Sam: You know, I had twins once. It was the happiest night of my life too.
  • Chuck: Chuck's ability to access data on threats to the country is called "flashing". When he temporarily is unable to do so, he tries to practice, and is shown using a series of cards with images of spies on them, which are never actually called "flash cards".
    • Until the series' third-to-last episode, "Chuck Vs. The Bullet Train", when the villain Quinn calls the set of special cards he uses to force Sarah's defective Intersect to activate just that.
    • Also, the title of the fifth season opener ("Chuck Vs. The Zoom", "zoom" being what Morgan chooses to call a "flash" when he's using the Intersect) is a pun on the DC Comics hero The Flash and his number one enemy, Professor Zoom. The pun also foreshadows the deterioration of Chuck and Morgan's relationship over the first third of the season.
  • The Colbert Report: Has Gorlock, a Signs-esque alien who advises Stephen on various topics. He was first introduced as Stephen's financial advisor and an excuse to make Scientology jokes, but we later find out that he's also Stephen's attorney. Making him... A legal alien.
    • Was there ever a mention of him taking a sick day? Which would make him an ILL-legal alien.
  • Cold Case: The episode Beautiful Little Fool opens with the 1929 New Year party in a mansion. In the next scene, one of the attendants is dead. It turns out the killer worked as butler in said mansion, meaning The Butler Did It.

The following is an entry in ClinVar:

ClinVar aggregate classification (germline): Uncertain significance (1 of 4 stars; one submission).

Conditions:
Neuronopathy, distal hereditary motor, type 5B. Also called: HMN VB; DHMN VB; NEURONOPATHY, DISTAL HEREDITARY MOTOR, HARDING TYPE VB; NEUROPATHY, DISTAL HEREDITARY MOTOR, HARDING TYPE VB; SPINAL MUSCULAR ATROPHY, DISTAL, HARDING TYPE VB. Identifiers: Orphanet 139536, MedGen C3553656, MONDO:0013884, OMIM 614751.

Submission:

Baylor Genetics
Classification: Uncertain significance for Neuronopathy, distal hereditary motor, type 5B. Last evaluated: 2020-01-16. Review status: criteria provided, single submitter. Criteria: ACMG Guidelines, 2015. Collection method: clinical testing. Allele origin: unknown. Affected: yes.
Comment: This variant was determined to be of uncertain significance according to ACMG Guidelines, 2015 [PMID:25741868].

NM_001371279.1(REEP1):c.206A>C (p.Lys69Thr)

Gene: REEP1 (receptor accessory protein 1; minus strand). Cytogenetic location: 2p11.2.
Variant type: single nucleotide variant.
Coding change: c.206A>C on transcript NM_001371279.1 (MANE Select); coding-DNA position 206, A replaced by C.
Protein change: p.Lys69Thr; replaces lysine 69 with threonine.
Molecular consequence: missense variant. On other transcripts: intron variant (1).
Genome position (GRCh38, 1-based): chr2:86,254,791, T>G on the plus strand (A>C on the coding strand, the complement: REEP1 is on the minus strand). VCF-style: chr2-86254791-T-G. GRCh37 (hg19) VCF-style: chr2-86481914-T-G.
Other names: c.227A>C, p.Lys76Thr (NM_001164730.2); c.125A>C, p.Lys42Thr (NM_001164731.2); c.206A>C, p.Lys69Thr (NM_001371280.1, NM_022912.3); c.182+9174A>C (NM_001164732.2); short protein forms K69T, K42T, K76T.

• Community: Britta is called a buzzkill by her fellow study group members throughout the series, but it's only in season 5 that she gets to do it (semi-)literally, "killing" Buzz Hickey by pushing him into imaginary lava.
  • Daily Show / Colbert Report: And again in this bit, as a shorter alternative to an epic poem.
  • Degrassi: In the franchise, nobody ever called Mr. Raditch "Radish" until JT and Liberty in his actor's last episode on the show.
  • Dexter: The very name of Dexter Morgan is most likely a Stealth Pun, given that it's Latin for "right." The corresponding term for "left"? Sinister.
  • Doctor Who: The episode "Aliens of London" features a pig being put into a spaceship and fired at Big Ben in order to create a fake alien invasion which will scare the populace. So the entire plan revolves around a flying pig...
    • And in "The Parting of the Ways", the Doctor mentions the planet Barcelona:
    Doctor: They've got dogs with no noses. Imagine how many times a day you end up telling that joke, and it's still funny!